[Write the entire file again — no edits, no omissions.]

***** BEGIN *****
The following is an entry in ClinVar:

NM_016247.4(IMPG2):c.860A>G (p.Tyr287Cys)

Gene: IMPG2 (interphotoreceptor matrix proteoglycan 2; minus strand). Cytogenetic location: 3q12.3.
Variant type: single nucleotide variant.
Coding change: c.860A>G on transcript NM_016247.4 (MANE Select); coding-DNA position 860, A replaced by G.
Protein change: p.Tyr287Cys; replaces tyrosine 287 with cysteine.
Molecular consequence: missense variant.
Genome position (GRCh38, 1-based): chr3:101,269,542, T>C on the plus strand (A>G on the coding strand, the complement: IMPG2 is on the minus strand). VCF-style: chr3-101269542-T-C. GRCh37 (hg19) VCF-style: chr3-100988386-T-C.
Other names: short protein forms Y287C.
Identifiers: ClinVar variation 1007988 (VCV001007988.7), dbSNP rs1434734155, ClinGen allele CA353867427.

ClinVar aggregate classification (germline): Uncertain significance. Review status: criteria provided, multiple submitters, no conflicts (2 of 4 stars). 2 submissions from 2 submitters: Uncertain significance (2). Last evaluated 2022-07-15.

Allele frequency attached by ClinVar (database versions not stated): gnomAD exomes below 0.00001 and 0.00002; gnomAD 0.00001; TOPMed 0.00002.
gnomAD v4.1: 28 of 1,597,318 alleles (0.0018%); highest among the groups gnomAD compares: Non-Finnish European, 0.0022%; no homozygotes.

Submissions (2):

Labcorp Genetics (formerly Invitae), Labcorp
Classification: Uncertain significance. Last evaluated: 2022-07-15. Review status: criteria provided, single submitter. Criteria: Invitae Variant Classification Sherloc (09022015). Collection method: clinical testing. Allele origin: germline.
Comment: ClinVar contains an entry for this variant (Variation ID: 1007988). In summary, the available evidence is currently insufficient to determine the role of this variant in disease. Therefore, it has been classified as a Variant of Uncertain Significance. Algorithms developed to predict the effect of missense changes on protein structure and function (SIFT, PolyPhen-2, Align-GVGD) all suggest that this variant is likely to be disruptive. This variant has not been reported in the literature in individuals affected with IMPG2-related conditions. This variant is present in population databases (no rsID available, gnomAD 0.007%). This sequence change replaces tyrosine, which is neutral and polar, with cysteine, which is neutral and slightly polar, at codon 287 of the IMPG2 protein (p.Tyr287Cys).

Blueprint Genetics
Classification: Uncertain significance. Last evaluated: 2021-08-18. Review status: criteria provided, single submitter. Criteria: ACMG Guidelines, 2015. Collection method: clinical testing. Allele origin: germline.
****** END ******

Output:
The following is an entry in ClinVar:

NM_016247.4(IMPG2):c.860A>G (p.Tyr287Cys)

Gene: IMPG2 (interphotoreceptor matrix proteoglycan 2; minus strand). Cytogenetic location: 3q12.3.
Variant type: single nucleotide variant.
Coding change: c.860A>G on transcript NM_016247.4 (MANE Select); coding-DNA position 860, A replaced by G.
Protein change: p.Tyr287Cys; replaces tyrosine 287 with cysteine.
Molecular consequence: missense variant.
Genome position (GRCh38, 1-based): chr3:101,269,542, T>C on the plus strand (A>G on the coding strand, the complement: IMPG2 is on the minus strand). VCF-style: chr3-101269542-T-C. GRCh37 (hg19) VCF-style: chr3-100988386-T-C.
Other names: short protein forms Y287C.
Identifiers: ClinVar variation 1007988 (VCV001007988.7), dbSNP rs1434734155, ClinGen allele CA353867427.

ClinVar aggregate classification (germline): Uncertain significance. Review status: criteria provided, multiple submitters, no conflicts (2 of 4 stars). 2 submissions from 2 submitters: Uncertain significance (2). Last evaluated 2022-07-15.

Allele frequency attached by ClinVar (database versions not stated): gnomAD exomes below 0.00001 and 0.00002; gnomAD 0.00001; TOPMed 0.00002.
gnomAD v4.1: 28 of 1,597,318 alleles (0.0018%); highest among the groups gnomAD compares: Non-Finnish European, 0.0022%; no homozygotes.

Submissions (2):

Labcorp Genetics (formerly Invitae), Labcorp
Classification: Uncertain significance. Last evaluated: 2022-07-15. Review status: criteria provided, single submitter. Criteria: Invitae Variant Classification Sherloc (09022015). Collection method: clinical testing. Allele origin: germline.
Comment: ClinVar contains an entry for this variant (Variation ID: 1007988). In summary, the available evidence is currently insufficient to determine the role of this variant in disease. Therefore, it has been classified as a Variant of Uncertain Significance. Algorithms developed to predict the effect of missense changes on protein structure and function (SIFT, PolyPhen-2, Align-GVGD) all suggest that this variant is likely to be disruptive. This variant has not been reported in the literature in individuals affected with IMPG2-related conditions. This variant is present in population databases (no rsID available, gnomAD 0.007%). This sequence change replaces tyrosine, which is neutral and polar, with cysteine, which is neutral and slightly polar, at codon 287 of the IMPG2 protein (p.Tyr287Cys).

Blueprint Genetics
Classification: Uncertain significance. Last evaluated: 2021-08-18. Review status: criteria provided, single submitter. Criteria: ACMG Guidelines, 2015. Collection method: clinical testing. Allele origin: germline.